A coalition of civil society groups has asked the National Assembly to quickly pass the Electoral Amendment bill.
This, they said, is one way to assure Nigerians of the genuineness of the ongoing constitutional review process.
The call was contained in a statement signed by five groups – The Electoral Hub, Centre for Liberty, Raising New Voices, Movement for Socialist Alternative and Aspilos Foundation.
“We are of the firm view that the most important and urgent business before the Senate is to conduct the passage of the Electoral Act (Amendment) Bill into law.
“We are also of the view that the only way the Senate can assure the vast majority of Nigerians of the genuineness of its Constitutional Review processes is to carry out the passage of the Electoral Act (Amendment) Bill.
“This is due to the fact that the Senate signposts electoral reforms as one of the cardinal points of her Constitutional Review, part of the statement read.
The groups also condemned the destruction of the offices of the Independent National Electoral Commission (INEC) in several states which they said, is already casting doubts on the 2023 general elections.
They said the passage of the Electoral Act (Amendment) Bill remains the solution for the rising attacks on INEC offices because the Bill contains fresh provisions for digitalisation of the electoral process.
Should the bill not be given utmost priority, the group threatened to stage another #OccupyNASS protest to push their demands.
“We hereby give notice that if both houses of the National Assembly (the Senate and the House of Representatives) continue their reluctance to the question of passage of the Electoral Act (Amendment) Bill, we will be left with no choice but to activate #OccupyNASS2 to push our demands.”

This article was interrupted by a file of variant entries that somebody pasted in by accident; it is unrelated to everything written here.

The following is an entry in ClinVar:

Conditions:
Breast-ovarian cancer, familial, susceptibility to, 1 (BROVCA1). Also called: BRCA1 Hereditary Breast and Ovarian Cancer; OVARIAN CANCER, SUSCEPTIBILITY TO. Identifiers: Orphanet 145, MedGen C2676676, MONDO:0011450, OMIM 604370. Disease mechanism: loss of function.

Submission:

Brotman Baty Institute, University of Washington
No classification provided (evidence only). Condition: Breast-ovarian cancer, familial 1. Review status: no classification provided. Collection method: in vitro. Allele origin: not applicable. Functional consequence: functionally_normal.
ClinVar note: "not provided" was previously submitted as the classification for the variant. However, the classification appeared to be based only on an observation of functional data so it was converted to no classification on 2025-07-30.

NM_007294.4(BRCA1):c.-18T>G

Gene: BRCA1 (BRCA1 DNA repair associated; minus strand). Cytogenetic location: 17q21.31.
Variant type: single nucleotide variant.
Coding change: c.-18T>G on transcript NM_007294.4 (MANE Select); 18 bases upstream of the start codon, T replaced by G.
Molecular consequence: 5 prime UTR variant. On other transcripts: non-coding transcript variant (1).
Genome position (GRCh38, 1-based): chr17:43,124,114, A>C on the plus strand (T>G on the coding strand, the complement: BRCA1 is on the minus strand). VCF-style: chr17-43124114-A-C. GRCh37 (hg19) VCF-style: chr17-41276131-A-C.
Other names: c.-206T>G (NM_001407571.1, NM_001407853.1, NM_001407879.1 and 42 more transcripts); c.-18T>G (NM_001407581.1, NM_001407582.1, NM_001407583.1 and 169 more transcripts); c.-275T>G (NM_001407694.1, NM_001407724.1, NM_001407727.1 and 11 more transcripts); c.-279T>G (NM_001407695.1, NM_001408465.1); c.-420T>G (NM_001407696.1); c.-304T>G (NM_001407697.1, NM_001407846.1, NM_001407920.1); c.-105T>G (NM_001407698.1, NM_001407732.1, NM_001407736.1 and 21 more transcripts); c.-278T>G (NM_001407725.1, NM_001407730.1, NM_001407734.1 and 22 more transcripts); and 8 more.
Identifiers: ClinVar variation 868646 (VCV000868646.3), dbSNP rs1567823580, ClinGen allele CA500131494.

This is one of many calls to the legislators for the passage of the Electoral Amendment bill.
INEC had, on different occasions, made similar calls stating that the bill, if passed, will ease the process of the 2023 general elections and other polls to follow. The electoral umpire had also proposed about 34 amendments to the bill, which includes punishment for electoral violators.
Many other civic groups and political players like former presidential candidate, Kingsley Moghalu, have made the same call to the National Assembly.
The Electoral Amendment bill among other things, seeks to resolve issues surrounding INEC’s introduction of modern technologies into the electoral process, particularly accreditation of voters.
It has suffered many setbacks in the previous assembly, with President Muhammadu Buhari rejecting it four times.
The first rejection was in March 2018 where he said the proposed law would usurp the constitutional powers of INEC to decide on election matters, including fixing dates and election order.
He rejected it again in 2018, citing “some drafting issues” that remain unaddressed following the prior revisions to the Bill.
And in December 2018, he sent back the bill to the National Assembly and this time, he said passing a new bill with elections close by could ‘create some uncertainty about the legislation to govern the process.’ At the time, the general elections were less than three months away.
It was reintroduced in the ninth Senate and has since scaled first and second reading stages.
However, since the public hearing in December 2020, no report has been submitted to the chamber for passage. No reason has been given for the delay as well.